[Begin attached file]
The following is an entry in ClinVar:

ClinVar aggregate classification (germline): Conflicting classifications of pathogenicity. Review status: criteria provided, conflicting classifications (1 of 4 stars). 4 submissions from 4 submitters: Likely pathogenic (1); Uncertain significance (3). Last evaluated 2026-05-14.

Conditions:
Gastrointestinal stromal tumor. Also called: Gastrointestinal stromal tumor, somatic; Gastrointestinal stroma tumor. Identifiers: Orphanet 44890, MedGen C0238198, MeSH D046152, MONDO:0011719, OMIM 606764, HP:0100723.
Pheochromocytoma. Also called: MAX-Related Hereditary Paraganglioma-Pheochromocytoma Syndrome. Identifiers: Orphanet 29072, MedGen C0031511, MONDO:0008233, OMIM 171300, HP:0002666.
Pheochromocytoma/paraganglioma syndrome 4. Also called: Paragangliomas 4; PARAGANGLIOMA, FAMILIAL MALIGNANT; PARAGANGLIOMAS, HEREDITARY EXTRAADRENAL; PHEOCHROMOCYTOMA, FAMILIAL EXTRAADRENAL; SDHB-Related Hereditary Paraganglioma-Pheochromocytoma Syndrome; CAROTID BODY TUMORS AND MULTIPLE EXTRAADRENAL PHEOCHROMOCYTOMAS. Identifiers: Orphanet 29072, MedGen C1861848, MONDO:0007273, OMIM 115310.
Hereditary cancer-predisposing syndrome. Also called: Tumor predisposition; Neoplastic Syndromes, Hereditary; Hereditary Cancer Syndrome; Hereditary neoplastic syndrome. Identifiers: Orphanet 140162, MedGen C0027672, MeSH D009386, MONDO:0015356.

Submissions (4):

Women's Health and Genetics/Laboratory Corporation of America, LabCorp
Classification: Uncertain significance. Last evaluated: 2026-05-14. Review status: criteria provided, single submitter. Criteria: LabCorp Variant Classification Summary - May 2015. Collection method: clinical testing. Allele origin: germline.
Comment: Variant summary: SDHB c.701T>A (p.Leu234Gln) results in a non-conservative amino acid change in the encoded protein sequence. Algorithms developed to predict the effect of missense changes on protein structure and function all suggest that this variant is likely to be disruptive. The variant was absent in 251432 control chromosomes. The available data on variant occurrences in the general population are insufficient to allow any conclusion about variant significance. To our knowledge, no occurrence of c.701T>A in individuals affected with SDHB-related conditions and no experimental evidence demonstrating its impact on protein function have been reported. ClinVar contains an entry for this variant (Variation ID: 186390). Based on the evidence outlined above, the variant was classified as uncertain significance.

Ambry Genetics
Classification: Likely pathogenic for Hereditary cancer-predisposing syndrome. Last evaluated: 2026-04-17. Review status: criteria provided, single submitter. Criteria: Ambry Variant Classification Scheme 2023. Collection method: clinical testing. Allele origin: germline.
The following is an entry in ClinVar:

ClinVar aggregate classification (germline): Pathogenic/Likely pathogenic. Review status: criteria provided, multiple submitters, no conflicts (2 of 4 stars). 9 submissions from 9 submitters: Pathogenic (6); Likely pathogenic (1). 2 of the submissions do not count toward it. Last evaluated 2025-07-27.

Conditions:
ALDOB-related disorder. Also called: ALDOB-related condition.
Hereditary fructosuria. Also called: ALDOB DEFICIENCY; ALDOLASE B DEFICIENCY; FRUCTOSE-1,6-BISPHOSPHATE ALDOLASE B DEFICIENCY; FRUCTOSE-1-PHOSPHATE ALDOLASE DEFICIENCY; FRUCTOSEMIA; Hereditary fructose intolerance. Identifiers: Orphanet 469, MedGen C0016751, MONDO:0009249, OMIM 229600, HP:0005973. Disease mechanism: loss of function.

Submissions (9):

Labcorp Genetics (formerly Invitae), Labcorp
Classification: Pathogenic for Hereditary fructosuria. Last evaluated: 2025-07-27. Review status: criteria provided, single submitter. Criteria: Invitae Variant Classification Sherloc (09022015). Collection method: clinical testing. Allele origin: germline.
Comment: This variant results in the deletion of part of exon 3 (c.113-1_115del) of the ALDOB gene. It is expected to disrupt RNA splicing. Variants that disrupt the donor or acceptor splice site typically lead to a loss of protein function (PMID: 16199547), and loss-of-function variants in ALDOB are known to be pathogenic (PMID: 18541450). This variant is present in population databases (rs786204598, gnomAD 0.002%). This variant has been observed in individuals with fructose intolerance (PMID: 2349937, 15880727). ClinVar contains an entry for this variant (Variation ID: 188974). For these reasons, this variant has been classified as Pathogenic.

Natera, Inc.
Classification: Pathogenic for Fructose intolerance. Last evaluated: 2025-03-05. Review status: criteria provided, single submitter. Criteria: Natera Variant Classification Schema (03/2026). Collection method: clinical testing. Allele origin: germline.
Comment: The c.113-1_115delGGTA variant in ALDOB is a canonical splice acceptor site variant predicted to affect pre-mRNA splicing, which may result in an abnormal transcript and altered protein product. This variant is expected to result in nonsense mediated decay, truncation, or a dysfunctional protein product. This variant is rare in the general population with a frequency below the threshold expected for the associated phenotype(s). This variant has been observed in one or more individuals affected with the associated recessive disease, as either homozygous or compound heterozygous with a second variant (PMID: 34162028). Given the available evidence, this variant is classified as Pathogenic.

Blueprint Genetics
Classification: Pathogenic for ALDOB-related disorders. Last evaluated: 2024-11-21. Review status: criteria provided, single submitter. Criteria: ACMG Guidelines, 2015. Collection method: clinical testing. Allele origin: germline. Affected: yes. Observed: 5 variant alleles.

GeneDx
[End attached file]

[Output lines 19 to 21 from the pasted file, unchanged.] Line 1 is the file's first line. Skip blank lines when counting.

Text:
Submissions (9):

Labcorp Genetics (formerly Invitae), Labcorp
Classification: Pathogenic for Hereditary fructosuria. Last evaluated: 2025-07-27. Review status: criteria provided, single submitter. Criteria: Invitae Variant Classification Sherloc (09022015). Collection method: clinical testing. Allele origin: germline.